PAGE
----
Philadelphia officials on Sunday suggested residents consider using bottled water rather than tap water for drinking and cooking after a chemical spill into a tributary of the Delaware River, a source of drinking water for about 14 million people across four states.
A pipe ruptured at Trinseo PLC, a chemical plant, late on Friday, sending about 8,100 gallons of a water-soluble acrylic polymer solution into Otter Creek in Bucks County, north of Philadelphia, officials said.
“Contaminants have not been found in our water system at this time,” Michael Carroll, Philadelphia’s deputy managing director for transportation, infrastructure and sustainability, said at a news conference on Sunday morning.
However, he said, “we cannot be 100 percent sure that there will not be traces of these chemicals in the tap water,” adding that a low level of exposure would not endanger human health.
The assurances from city officials did little to quell a rush to buy bottled water, videos on social media showed. Local television news also showed residents emptying grocery shelves of bottled water on Sunday afternoon.
The spill appeared to result from an equipment failure, Trinseo said in a statement. Company representatives could not immediately be reached for further comment on Sunday.
“It’s like the material you find in paint,” Tim Thomas, a vice president at the Trinseo chemical plant, told WPVI-TV in Philadelphia. “It’s your typical acrylic paint you have in your house. That’s what really this material is, in a water base.”
Philadelphia’s water system serves about 2 million people in the city and surrounding counties, sourcing more than half of it from the Delaware River basin. The Delaware River also supplies water to Delaware, New Jersey and New York.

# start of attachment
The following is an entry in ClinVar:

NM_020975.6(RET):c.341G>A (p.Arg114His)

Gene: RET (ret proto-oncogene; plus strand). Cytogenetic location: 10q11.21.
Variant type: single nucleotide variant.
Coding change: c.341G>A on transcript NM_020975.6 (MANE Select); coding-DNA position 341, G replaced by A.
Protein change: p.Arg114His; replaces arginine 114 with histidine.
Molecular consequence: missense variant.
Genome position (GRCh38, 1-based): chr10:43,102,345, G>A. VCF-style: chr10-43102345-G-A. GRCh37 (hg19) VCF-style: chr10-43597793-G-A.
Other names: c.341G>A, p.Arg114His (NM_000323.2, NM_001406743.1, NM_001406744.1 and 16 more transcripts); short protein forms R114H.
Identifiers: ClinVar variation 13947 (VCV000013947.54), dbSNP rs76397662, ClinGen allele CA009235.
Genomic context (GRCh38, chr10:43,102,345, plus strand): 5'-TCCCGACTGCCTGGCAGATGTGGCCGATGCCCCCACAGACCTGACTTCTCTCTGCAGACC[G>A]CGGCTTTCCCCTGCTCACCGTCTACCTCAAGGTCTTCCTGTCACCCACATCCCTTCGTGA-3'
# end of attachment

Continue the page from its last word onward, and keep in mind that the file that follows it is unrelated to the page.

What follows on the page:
The Pennsylvania Department of Environmental Protection said that on-site water samples had not detected any contaminants. As of Sunday morning, “no additional product was leaving the facility and entering the Delaware River,” the agency said.
Still, the U.S. Coast Guard, which also responded to the spill, said that people should avoid the site where cleanup operations were underway.
Mr. Carroll said at the news conference that there were no concerns over skin exposure to the chemical or of a fire hazard.
“Bathing and washing dishes do not present a concern,” he said. “Likewise, we have no concern over inhaling fumes at the levels we are evaluating.”
In an update Sunday evening, Mr. Carroll said that tidal conditions and rain on Saturday should help the river “flush itself out” into the Delaware Bay.
“In a matter of days, the water in the Delaware should be OK,” Mr. Carroll added, emphasizing that the water in the tap — coming from water treatment facilities that were sampled for contamination earlier in the day — would be safe to drink until at least Monday evening.
After the spill, the city took in enough river water to supply its customers through Monday. Officials were confident that the supply was not contaminated. They planned to take in more water Sunday evening to reach customers’ taps by Tuesday — if testing proves that the fresh supply is safe.
“The earlier advisory that customers receiving water from the Baxter Drinking Water Treatment Plant may choose to drink bottled water on March 26 was issued out of an abundance of caution,” the city said in a statement.
Two of the chemicals released through the burst pipe were butyl acrylate and ethyl acrylate, both colorless liquids with an acrid odor that are used for making paints, caulks and adhesives.
Both chemicals can cause breathing difficulties and irritation of the eyes and skin, according to the National Institute for Occupational Safety and Health.
Butyl acrylate was among the hazardous materials aboard the Norfolk Southern train that derailed and ignited a toxic chemical fire in East Palestine, Ohio, in February.
With the scope of the Norfolk Southern disaster still unknown, some people expressed a wariness to trust officials’ assurances that the Friday spill in Bucks County was not dangerous.
Comments posted on Facebook about the news conference by Philadelphia officials drew parallels to the Ohio derailment and reflected a reluctance to drink the municipal tap water.